A recent decision of the Ontario Superior Court of Justice illustrates the challenges employers can face when attempting to enforce a signed release. In Swampillai v. Royal & Sun Alliance Insurance Company of Canada, 2018 ONSC 4023 (CanLII), the Court was asked to consider on a motion for summary judgment on whether or not the release signed by Mr. Swampillai at the time of the termination of his employment barred him from pursuing a claim for long term disability benefits. Justice Cavanaugh found that Mr. Swampillai had signed the release under circumstances that were unconscionable and, as such, the release could not prevent him from pursuing a claim for long term disability (LTD) benefits. Mr. Swampillai was thus free to continue his action against his former employer, Royal & Sun Alliance Insurance Company of Canada (RSA) and Sun Life Assurance Company of Canada (Sun Life), who acted as the administrator of RSA’s long term disability benefits program, even though the release signed by Mr. Swampillai specifically cited “long term disability benefits” as a released claim. So what went wrong for RSA? To understand the Court’s decision, we need to review the circumstances that existed at the time that RSA and Mr. Swampillai negotiated the severance package.
Mr. Swampillai had worked for RSA as first a contract employee and then a permanent, full-time employee since 2001. He worked as a distribution clerk and in the mail room, with some physical demands like lifting and moving. In or around 2013, he developed certain medical conditions that prevented him from working in his role as a distribution clerk. He first went on short term disability leave and then transitioned to long term disability leave, where he remained for a period of two years. Like many LTD plans, RSA’s LTD distinguished between being disabled from one’s “own occupation” and “any occupation.” After two years of disability, an employee would only qualify for continued LTD benefits if they could show that they were disabled from “any occupation.” If not, they were expected to return to work in some capacity.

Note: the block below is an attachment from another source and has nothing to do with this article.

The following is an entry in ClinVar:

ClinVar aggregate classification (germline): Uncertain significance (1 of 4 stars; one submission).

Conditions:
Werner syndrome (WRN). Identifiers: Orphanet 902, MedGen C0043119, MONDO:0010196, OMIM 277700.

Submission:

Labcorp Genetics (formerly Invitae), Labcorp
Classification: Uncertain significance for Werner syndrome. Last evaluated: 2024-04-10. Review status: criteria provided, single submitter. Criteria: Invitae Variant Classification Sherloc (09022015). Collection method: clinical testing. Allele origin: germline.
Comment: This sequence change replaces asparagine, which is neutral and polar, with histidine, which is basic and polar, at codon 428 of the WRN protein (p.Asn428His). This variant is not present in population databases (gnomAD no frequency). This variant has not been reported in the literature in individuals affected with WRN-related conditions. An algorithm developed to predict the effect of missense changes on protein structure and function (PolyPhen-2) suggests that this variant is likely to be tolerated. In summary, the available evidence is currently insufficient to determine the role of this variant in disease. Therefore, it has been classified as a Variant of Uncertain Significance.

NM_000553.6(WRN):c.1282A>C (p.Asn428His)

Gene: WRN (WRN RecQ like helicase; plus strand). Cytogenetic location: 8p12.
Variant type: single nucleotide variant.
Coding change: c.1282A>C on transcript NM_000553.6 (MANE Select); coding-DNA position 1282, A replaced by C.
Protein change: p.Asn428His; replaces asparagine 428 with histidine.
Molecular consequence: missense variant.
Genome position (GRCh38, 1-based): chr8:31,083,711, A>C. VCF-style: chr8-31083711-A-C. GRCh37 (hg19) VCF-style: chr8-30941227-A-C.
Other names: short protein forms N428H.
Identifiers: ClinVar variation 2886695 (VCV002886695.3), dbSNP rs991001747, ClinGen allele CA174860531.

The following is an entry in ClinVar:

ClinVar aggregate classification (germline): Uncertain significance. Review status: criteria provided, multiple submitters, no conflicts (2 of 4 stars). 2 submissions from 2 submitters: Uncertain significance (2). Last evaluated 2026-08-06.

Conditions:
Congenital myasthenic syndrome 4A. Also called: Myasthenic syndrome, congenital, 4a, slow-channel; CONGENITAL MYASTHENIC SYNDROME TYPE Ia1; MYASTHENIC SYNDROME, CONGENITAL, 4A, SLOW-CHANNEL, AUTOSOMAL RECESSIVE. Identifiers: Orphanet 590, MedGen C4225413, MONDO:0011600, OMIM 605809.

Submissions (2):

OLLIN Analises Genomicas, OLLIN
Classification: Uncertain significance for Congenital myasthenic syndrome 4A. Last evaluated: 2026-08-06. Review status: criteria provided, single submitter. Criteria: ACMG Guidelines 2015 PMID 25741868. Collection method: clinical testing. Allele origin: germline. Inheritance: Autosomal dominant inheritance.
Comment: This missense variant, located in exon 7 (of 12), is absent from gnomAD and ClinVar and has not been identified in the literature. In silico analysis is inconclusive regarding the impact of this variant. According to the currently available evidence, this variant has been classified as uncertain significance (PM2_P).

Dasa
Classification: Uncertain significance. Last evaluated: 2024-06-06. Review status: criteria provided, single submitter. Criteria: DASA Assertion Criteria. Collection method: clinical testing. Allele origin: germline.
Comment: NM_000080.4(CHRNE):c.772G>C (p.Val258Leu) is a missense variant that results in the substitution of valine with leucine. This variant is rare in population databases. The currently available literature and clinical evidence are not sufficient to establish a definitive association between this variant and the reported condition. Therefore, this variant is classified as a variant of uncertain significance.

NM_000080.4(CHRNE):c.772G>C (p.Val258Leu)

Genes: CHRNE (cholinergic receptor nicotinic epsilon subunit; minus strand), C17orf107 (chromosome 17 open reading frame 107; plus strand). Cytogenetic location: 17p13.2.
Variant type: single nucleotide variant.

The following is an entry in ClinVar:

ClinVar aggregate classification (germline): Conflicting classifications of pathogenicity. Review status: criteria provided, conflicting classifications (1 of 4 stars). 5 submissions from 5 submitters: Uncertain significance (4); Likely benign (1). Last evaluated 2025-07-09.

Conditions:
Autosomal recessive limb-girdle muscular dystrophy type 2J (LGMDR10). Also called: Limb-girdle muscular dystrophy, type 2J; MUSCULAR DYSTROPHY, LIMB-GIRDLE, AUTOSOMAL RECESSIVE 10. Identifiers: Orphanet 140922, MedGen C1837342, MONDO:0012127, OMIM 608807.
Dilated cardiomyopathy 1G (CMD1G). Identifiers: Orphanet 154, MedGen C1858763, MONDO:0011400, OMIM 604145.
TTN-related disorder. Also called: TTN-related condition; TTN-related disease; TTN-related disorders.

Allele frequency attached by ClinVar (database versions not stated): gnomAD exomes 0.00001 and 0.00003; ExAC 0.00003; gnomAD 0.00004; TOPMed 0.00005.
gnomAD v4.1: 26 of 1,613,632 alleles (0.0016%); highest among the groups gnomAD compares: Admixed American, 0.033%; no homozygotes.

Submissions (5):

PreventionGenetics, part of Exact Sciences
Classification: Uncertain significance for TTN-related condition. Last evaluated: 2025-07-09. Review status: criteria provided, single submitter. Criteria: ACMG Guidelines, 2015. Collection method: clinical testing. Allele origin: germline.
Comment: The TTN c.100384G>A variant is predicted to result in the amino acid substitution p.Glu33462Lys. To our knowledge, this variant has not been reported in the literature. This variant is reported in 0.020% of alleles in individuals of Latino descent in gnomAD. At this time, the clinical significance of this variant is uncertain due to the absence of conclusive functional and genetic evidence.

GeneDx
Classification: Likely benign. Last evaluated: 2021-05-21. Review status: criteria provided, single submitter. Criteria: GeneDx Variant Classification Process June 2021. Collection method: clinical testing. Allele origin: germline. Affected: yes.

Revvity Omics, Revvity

Unlike many employers, RSA was self-insured for long term disability benefits. RSA retained Sun Life to adjudicate employee claims for LTD but Sun Life was not responsible for paying these benefits. RSA relied on Sun Life to communicate with employees regarding their claims, collect and review medical evidence and make a determination as to eligibility for benefits.
In March of 2015, Mr. Swampillai was notified by Sun Life that his eligibility for LTD benefits would cease as of July 22, 2015, on the basis that he was not disabled from performing “any occupation.” He was told he had until October 22, 2015, to appeal Sun Life’s decision. On May 12, 2015, Mr. Swampillai appealed the decision and provided further medical information to Sun Life in support of his claim. On June 2, 2015, he received a second denial letter. Again, he was advised that he had until October 22, 2015, to appeal. On June 19, 2015, Mr. Swampillai retained a law firm to assist him with his claim for LTD benefits. Meanwhile, RSA had conducted an evaluation as to whether or not it had alternative work for Mr. Swampillai that would fit his restrictions and had concluded that no such positions were available. Accordingly, it notified Mr. Swampillai by way of a letter dated June 24, 2015, that his employment with the company was being terminated. RSA offered Mr. Swampillai a severance package in exchange for a release of claims against the company. Notably, the June 24, 2015, termination letter from RSA confirmed that Mr. Swampillai’s LTD benefits would end as of July 21, 2015, and the RSA release listed “long term disability benefits” among the released claims. Mr. Swampillai was given until July 22, 2015, to review the offer and sign the release. Mr. Swampillai sent portions of the severance offer to his lawyer, whose assistant advised that he should speak to an employment law specialist about the offer. Mr. Swampillai did not do so. However, he did negotiate a more favourable severance offer with RSA before eventually signing the release on July 14, 2015. Mr. Swampillai gave evidence via affidavit that prior to signing the release, he had notified RSA in a telephone call that he disputed Sun Life’s decision regarding his entitlement to LTD benefits.
In June of 2017, Mr. Swampillai commenced an action against RSA and Sun Life for allegedly unpaid LTD benefits. RSA brought this motion for summary judgment, asking the Court to enforce the release and dismiss Mr. Swampillai’s claim. Mr. Swampillai’s counsel argued that the release was unconscionable and should be set aside. The test for showing that an agreement between two parties is unconscionable has four elements:
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